Martin O'Dwyer (Bob) 1937-2015
The recent death of Martin O'Dwyer (Bob) saw the passing of a man who did more than most to preserve and pass on to posterity the rich cultural and historical heritage of Cashel and County Tipperary. Martin was a man of great curiosity about the past and he was forever extending his knowledge. This took the form of collecting artifacts and collating information through conversations and interviews with people, who still retained a knowledge of the way life was lived and the way things were done in earlier times.
Probably the greatest monument to his curiosity and to his desire to preserve the past was the development of Cashel Folk Village in Dominic Street since 1984. This has become an important visitor centre in the county and a must-see attraction for visitors to Cashel. It has received glowing notices from the Public Sector Magazine, TV3 in Unravel Travel in Tipperary and Tripadvisor.
Housed in a building which has an history stretching back 400 years, it contains mostly original material relating to the history of Ireland in the twentieth century including the original Croke Memorial, which once stood on the Main Street of Cashel, and authentic Tinkers/Gypsy Caravan, a fully equipped Blacksmith's Forge, and a Brougham Carriage. As well the village includes an Irish Famine Museum and a Penal Chapel. Among the countless and original artifacts is a very rare and authentic Blueshirt Uniform.
However, its unique feature and one of which Martin was tremendously proud was the fact that it included a combined Easter Rising 1916-Irish War of Independence-Irish Civil War museum, with particular association to Tipperary involvement, the only one of its kind in the country. In more recent years Martin erected in the Folk Village an Easter Rising Memorial Plaza and a Garden of Remembrance commemorating the 16 executed leaders of the 1916 Rebellion.
Restoring the Past
Martin was the co-founder and later chairman of Cashel Arts and Heritage Society and this gave him great scope to develop his interest in the past as well as affording him opportunities to enable people to be more aware of their heritage through its protection and restoration.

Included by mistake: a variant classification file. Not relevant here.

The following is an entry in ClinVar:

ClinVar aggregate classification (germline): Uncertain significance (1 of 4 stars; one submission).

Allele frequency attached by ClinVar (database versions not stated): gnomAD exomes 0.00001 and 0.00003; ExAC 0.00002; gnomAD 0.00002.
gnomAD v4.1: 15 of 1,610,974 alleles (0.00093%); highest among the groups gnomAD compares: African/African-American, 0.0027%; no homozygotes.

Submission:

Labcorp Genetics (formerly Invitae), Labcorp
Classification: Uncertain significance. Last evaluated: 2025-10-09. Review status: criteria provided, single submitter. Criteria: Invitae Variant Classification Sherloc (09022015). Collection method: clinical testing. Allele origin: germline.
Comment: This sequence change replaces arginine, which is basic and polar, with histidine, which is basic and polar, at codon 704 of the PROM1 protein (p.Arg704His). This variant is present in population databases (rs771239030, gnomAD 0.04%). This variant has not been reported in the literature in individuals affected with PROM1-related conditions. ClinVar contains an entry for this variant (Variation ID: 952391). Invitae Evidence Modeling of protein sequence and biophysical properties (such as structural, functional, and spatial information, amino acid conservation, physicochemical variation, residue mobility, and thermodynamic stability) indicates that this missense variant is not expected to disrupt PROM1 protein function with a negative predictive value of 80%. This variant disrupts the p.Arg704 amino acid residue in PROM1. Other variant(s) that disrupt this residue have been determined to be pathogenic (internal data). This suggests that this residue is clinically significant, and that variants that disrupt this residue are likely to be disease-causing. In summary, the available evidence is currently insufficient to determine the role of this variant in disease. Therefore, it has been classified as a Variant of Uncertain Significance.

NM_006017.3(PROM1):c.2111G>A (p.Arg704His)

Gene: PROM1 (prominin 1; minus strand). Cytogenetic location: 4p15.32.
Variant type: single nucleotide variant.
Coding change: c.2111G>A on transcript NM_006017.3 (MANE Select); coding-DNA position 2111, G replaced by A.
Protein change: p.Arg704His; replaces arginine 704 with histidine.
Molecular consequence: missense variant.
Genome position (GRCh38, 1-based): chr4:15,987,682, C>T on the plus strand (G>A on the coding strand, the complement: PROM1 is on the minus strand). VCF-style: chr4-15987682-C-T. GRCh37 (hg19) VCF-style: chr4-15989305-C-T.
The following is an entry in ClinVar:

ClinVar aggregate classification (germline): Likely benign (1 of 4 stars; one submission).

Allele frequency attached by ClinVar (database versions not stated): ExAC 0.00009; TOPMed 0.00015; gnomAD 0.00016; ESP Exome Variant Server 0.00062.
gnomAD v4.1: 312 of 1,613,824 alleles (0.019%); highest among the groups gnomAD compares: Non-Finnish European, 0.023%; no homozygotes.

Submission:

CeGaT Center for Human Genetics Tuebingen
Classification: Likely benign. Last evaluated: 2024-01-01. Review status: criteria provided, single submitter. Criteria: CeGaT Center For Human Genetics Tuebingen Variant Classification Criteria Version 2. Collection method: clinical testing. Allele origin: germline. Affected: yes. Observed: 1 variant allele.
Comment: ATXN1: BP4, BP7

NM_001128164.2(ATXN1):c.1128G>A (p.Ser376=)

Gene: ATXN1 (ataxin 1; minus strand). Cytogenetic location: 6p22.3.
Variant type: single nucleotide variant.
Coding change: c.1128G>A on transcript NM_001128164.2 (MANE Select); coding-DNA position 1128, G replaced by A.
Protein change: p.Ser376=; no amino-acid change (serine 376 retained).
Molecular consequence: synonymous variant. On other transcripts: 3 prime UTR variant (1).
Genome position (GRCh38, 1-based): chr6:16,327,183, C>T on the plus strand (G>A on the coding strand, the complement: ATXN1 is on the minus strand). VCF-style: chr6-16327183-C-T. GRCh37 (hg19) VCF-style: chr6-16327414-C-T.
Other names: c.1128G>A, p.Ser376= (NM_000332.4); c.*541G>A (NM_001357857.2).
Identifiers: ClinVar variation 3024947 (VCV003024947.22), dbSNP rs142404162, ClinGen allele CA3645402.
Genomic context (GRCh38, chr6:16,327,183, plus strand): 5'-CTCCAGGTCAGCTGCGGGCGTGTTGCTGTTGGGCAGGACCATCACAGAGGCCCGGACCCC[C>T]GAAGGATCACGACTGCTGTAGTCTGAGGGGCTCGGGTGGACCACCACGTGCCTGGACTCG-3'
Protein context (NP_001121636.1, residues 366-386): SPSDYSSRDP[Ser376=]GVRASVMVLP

One of the first projects the Society took on was the restoration of the Bothán Scoir, a seventeenth century labourer's cottage on the Clonmel Road. This single-storey house, built circa 1650, had fallen into disrepair and was in danger of being lost to Cashel's architectural history. It was lovingly restored and is now in use as a museum.
Opposite the Bothán Scoir was another part of Cashel's heritage that was also in danger of disappearing, the Gouts Pool. To many this was nothing more than a watering hole for horses bringing people into Cashel during past times. In fact it had much greater cultural and historical significance. It was used in the past as a 'ducking pond', into which petty criminals and misbehaving women were plunged as punishment for their crimes. The Corporation had, in fact, an official 'Ducker' to carry out the punishment. The offender was paraded through the streets and this was to cause public embarrassment and social disgrace to the victim. Martin and the Society rescued the Gouts Pool from obscurity. Lately it was decided to incorporate elements of St. Declan's Way, a medieval and trade route from Ardmore to Cashel, in a revamp of the place.